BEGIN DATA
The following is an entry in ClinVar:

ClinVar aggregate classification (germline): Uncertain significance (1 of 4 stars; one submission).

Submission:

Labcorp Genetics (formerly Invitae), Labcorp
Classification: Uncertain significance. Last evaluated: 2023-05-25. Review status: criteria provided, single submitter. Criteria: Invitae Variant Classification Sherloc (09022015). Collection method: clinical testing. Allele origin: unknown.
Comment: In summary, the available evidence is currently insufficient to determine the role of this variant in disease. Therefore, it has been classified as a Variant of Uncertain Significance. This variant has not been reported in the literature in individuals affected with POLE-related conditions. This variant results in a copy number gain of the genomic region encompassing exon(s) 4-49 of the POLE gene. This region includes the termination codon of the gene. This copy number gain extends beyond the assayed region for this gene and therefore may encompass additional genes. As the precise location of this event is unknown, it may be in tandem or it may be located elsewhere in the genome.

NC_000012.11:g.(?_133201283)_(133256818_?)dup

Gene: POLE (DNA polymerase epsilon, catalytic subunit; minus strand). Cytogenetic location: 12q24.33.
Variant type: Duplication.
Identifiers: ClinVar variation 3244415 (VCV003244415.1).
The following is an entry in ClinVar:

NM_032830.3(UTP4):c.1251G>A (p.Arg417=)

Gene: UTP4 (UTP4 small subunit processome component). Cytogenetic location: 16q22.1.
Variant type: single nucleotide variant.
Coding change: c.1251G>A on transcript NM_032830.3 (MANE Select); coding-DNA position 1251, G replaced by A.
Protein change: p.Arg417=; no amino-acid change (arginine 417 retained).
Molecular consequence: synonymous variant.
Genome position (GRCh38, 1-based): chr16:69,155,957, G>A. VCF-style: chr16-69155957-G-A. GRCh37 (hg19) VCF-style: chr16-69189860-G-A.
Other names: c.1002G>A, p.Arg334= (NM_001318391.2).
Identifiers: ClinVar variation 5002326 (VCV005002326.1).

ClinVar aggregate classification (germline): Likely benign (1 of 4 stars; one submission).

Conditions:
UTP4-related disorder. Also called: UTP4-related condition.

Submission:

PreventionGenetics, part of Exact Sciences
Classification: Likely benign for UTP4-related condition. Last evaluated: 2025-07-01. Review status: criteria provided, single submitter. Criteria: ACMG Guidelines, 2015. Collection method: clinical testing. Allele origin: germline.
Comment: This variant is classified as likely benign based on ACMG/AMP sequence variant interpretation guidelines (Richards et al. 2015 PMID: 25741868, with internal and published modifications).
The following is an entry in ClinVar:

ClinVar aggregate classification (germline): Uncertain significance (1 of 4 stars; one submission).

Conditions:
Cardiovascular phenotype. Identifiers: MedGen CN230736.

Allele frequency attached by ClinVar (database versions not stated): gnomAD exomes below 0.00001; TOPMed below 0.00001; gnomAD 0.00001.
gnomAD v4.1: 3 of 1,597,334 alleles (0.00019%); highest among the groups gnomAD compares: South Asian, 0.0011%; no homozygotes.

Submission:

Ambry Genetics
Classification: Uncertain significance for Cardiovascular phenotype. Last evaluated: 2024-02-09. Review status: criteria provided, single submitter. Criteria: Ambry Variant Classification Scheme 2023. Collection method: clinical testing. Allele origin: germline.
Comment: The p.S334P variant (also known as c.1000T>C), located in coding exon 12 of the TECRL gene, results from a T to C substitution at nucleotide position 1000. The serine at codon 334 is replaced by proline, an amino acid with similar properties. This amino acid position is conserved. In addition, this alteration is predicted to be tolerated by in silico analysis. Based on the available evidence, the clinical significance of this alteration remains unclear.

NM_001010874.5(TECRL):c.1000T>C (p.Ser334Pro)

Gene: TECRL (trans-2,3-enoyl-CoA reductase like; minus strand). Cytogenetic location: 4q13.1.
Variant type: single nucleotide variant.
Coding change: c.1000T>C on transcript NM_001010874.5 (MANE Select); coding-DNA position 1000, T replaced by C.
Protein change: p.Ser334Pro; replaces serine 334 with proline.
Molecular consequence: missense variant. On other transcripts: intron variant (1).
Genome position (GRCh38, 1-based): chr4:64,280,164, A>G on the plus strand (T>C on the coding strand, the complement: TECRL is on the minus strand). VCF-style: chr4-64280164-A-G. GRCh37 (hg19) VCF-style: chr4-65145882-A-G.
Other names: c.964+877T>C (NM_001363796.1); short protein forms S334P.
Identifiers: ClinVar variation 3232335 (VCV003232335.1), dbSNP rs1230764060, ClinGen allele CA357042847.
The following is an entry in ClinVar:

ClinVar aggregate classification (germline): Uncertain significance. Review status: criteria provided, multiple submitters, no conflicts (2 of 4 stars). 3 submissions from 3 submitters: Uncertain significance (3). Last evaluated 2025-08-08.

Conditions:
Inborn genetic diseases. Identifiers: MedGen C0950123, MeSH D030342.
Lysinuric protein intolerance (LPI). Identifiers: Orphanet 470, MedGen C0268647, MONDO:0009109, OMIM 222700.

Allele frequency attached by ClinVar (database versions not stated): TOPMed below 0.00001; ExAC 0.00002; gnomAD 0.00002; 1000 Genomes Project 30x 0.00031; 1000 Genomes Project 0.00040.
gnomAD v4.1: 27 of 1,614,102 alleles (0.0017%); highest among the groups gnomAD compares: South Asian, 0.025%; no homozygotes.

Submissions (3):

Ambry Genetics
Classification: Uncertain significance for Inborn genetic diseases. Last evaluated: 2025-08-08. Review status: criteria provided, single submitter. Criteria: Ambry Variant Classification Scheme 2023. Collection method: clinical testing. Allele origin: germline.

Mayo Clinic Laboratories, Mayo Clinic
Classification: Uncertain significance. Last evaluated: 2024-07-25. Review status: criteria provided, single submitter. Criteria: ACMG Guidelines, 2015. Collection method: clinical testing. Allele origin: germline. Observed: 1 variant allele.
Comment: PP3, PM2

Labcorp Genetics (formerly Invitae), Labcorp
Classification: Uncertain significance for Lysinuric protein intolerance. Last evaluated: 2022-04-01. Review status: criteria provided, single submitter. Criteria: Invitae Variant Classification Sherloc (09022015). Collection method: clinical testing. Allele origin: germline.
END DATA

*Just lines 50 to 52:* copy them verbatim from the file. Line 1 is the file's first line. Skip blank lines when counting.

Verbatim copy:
Inborn genetic diseases. Identifiers: MedGen C0950123, MeSH D030342.
Lysinuric protein intolerance (LPI). Identifiers: Orphanet 470, MedGen C0268647, MONDO:0009109, OMIM 222700.

Allele frequency attached by ClinVar (database versions not stated): TOPMed below 0.00001; ExAC 0.00002; gnomAD 0.00002; 1000 Genomes Project 30x 0.00031; 1000 Genomes Project 0.00040.